Does Working a Job During College Lead to Drinking and Smoking?

The rate of students holding a job during college has risen from 45% in 1959 to 61% in 2011. Substance use also becomes more prevalent during this time, with 40% of students saying they have been drunk and 14% saying they have smoked a cigarette in the past month.

Since both employment and substance use are common among college students, understanding if, and how, the two relate is important for students, parents, colleges, and employers.

Research in adolescents shows that those with jobs are more likely to drink and smoke, and that association grows based on how many hours they work per week.

So is there a link between working a job in college and how much someone smokes or drinks?

Rose Bono, a research assistant at the Department of Health Behavior and Policy, and health behavior and policy researcher Dr. Andrew Barnes, teamed up with COBE director Dr. Danielle Dick and Virginia Institute for Psychiatric and Behavioral Genetics director Dr. Kenneth Kendler to conduct a study on the relationship between substance use and employment in college students based on data from Spit for Science.

The study, published recently in Substance Use and Misuse, examined how many hours a week each student worked and how much money they earned compared to how frequently they reported drinking and smoking.

Researchers found that weekly earnings did not predict drinking frequency. Work hours did predict greater odds of drinking less than once a week (working ten hours or more increased the likelihood of drinking less than once per week over the past month by 16%), but were not associated with drinking once a week or more.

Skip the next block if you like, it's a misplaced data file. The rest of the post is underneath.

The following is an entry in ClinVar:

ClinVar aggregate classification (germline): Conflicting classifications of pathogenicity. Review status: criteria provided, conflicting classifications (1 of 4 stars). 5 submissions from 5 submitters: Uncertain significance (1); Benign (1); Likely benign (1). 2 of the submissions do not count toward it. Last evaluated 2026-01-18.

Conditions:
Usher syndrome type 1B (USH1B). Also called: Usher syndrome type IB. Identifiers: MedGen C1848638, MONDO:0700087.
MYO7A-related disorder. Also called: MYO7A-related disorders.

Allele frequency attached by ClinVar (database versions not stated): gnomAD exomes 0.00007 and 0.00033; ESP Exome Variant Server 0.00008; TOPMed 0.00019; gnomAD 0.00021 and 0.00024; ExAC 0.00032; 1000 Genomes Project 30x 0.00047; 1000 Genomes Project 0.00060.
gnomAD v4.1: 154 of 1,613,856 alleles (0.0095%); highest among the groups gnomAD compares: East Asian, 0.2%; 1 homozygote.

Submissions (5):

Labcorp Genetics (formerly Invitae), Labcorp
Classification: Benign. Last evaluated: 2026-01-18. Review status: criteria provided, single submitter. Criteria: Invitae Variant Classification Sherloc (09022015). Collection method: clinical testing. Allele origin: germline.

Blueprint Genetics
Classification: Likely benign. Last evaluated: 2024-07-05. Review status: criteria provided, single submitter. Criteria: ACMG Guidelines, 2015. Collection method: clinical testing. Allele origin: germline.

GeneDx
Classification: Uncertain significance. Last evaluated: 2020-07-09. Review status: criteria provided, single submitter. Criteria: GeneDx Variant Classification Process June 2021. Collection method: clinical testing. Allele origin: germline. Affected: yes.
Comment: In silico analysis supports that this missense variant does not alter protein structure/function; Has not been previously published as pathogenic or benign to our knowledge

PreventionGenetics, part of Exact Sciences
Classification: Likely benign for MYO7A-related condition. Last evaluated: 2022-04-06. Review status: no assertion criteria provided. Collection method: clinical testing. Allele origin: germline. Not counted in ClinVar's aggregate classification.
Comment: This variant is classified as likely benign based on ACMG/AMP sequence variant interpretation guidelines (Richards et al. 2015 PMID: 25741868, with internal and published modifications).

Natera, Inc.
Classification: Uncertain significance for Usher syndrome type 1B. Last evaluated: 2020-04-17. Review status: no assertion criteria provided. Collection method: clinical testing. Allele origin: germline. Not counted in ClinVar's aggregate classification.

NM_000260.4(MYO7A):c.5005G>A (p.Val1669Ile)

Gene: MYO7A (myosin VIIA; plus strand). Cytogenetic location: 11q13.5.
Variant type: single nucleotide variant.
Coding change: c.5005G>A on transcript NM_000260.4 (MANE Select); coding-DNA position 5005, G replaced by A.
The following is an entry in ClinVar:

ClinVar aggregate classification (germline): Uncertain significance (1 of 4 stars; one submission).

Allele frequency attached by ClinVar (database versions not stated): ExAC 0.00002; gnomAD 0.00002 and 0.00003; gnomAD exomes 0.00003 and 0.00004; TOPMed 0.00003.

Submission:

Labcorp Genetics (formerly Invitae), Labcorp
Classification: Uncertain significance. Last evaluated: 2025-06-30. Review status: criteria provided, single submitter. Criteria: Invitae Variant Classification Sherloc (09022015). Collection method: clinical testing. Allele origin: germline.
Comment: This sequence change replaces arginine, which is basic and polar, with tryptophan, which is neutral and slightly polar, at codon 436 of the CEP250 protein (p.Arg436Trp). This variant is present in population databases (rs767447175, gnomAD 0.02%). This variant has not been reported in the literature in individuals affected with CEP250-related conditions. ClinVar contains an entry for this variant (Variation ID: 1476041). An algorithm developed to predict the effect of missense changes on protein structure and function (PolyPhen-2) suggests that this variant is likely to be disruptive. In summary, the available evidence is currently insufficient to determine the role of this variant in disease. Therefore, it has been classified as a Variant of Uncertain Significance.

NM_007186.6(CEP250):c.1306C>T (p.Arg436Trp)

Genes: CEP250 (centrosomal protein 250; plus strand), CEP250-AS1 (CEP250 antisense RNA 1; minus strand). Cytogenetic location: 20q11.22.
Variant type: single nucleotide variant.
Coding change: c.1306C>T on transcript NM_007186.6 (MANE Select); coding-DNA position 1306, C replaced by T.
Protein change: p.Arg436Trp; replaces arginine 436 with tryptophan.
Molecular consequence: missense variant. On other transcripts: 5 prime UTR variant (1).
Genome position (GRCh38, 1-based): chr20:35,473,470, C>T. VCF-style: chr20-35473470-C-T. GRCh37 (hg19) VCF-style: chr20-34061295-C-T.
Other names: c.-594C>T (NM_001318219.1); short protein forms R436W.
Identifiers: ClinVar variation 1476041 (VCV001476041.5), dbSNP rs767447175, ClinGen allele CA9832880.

Each 10-hour increase in weekly work hours and $50 increase in weekly earnings predicted modestly greater odds of drinking 1–4 drinks per day, but did not relate to drinking 5+ drinks per day. Increases in hours and pay did not related to smoking frequency.

In other words, employment may play a role in substance use, but work hours and earnings are likely only small parts of a larger web of influences on drinking and smoking.

These findings, which are a new addition to the literature on substance use in college students, suggest that interventions to reduce freshman drinking and smoking may not be particularly effective when targeting employment characteristics.

Nonetheless, college behavioral health counselors and others working with students may still wish to include employment characteristics in discussions about substance use, since employment may become a greater demand as students continue through school and may have a larger effect on moderate drinkers compared to heavy drinkers.